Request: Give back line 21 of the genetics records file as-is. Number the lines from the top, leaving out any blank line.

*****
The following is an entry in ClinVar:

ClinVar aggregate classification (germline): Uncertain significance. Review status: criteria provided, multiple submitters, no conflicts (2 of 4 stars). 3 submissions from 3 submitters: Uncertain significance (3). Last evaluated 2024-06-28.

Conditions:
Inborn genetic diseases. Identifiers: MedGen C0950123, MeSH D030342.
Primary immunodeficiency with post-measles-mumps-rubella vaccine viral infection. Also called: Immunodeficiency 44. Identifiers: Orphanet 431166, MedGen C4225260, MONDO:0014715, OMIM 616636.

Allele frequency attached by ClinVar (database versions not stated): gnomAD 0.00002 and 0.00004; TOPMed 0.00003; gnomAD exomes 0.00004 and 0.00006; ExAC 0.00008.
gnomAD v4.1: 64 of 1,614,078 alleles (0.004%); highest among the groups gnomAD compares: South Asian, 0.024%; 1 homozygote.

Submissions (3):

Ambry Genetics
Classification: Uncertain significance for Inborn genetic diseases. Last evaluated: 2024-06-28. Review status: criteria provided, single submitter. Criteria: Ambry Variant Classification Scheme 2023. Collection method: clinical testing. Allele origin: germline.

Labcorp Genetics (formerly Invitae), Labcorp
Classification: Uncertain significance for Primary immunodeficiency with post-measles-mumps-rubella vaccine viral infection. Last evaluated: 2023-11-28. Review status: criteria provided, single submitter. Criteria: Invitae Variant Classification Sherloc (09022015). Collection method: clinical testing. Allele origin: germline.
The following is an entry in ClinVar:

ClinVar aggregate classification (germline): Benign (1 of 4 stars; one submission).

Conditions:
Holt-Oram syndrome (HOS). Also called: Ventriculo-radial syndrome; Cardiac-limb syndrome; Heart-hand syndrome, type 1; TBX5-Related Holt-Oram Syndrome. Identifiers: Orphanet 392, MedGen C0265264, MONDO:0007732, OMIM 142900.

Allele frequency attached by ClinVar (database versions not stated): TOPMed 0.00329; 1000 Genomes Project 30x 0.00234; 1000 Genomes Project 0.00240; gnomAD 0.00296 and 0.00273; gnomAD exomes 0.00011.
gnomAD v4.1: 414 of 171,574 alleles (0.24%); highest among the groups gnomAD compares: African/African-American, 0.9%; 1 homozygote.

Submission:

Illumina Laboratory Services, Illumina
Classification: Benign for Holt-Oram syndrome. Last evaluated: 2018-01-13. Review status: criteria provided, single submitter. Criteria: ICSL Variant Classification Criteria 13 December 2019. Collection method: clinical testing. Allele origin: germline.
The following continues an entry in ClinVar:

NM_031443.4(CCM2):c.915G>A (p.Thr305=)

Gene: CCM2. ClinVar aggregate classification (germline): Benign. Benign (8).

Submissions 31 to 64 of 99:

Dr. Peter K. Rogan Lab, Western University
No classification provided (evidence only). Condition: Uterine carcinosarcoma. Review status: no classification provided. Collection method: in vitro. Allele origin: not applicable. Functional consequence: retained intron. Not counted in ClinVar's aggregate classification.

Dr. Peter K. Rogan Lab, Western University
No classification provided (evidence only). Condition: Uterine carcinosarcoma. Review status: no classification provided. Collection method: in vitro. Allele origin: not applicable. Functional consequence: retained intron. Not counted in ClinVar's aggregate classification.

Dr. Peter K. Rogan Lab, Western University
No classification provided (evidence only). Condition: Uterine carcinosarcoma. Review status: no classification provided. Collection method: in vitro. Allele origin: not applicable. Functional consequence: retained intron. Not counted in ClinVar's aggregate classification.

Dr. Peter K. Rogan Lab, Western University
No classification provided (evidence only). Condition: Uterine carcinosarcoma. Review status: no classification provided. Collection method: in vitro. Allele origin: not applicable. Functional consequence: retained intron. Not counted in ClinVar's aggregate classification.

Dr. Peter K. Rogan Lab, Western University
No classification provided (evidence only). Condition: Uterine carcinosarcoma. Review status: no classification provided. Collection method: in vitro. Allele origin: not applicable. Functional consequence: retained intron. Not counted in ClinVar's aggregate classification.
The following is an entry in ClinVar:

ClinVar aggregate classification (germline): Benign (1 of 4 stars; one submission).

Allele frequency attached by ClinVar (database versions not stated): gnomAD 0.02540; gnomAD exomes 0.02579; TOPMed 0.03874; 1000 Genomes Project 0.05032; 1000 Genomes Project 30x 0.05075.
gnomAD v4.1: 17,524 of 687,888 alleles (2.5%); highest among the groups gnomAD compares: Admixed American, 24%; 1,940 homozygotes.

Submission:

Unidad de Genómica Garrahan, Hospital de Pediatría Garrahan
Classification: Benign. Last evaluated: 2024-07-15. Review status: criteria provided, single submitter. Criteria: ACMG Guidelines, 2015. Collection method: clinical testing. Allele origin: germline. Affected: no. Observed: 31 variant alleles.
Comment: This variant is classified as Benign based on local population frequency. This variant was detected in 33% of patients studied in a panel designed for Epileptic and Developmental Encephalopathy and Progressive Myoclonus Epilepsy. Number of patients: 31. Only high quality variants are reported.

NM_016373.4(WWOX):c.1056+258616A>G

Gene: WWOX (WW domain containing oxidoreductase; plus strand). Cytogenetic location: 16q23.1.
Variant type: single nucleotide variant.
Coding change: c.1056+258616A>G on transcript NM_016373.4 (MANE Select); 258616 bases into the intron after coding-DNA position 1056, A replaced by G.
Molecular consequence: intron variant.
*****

Classification: Benign for Holt-Oram syndrome. Last evaluated: 2018-01-13. Review status: criteria provided, single submitter. Criteria: ICSL Variant Classification Criteria 13 December 2019. Collection method: clinical testing. Allele origin: germline.